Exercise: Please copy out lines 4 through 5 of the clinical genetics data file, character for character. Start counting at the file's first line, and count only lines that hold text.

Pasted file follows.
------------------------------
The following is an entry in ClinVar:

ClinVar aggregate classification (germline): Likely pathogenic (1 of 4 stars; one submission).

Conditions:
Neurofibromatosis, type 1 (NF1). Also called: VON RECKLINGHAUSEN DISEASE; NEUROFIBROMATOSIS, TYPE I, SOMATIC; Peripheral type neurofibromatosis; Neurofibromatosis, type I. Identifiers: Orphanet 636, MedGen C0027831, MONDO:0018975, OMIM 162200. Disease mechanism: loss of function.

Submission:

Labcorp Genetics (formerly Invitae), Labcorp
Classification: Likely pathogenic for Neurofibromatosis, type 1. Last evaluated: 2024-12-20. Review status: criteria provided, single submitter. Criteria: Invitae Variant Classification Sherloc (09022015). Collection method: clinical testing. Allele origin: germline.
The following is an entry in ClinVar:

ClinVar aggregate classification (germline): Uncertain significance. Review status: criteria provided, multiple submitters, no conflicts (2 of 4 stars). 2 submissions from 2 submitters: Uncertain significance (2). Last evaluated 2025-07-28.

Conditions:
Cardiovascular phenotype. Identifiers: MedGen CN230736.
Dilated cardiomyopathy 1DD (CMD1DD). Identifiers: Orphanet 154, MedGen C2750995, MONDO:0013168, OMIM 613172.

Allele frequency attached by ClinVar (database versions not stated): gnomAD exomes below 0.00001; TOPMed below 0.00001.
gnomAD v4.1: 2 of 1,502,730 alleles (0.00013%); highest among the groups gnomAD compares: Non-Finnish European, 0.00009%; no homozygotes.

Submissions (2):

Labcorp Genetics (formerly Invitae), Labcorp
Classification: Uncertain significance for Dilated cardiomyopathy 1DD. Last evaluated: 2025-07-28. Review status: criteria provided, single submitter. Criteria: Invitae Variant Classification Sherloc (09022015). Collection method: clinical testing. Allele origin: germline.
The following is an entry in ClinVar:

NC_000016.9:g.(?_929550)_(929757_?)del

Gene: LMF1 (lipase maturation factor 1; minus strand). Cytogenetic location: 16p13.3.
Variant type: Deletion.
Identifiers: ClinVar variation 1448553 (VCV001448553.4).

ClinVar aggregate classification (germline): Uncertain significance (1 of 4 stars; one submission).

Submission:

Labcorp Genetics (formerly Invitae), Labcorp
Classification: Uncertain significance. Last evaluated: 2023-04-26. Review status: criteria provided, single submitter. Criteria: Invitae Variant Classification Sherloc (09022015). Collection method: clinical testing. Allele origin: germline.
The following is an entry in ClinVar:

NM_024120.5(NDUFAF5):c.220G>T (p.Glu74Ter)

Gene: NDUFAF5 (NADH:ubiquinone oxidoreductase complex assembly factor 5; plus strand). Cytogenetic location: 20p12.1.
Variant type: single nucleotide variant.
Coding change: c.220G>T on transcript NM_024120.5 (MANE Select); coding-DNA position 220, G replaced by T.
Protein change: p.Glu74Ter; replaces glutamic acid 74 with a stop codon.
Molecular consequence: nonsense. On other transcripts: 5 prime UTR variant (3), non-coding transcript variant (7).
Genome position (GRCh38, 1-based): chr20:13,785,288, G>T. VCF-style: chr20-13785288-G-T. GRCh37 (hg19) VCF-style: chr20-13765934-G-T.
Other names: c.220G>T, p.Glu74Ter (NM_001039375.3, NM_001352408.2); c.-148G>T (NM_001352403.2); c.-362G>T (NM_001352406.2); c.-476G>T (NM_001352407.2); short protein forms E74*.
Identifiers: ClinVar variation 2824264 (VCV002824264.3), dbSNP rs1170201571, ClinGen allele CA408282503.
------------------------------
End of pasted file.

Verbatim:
Neurofibromatosis, type 1 (NF1). Also called: VON RECKLINGHAUSEN DISEASE; NEUROFIBROMATOSIS, TYPE I, SOMATIC; Peripheral type neurofibromatosis; Neurofibromatosis, type I. Identifiers: Orphanet 636, MedGen C0027831, MONDO:0018975, OMIM 162200. Disease mechanism: loss of function.

Submission: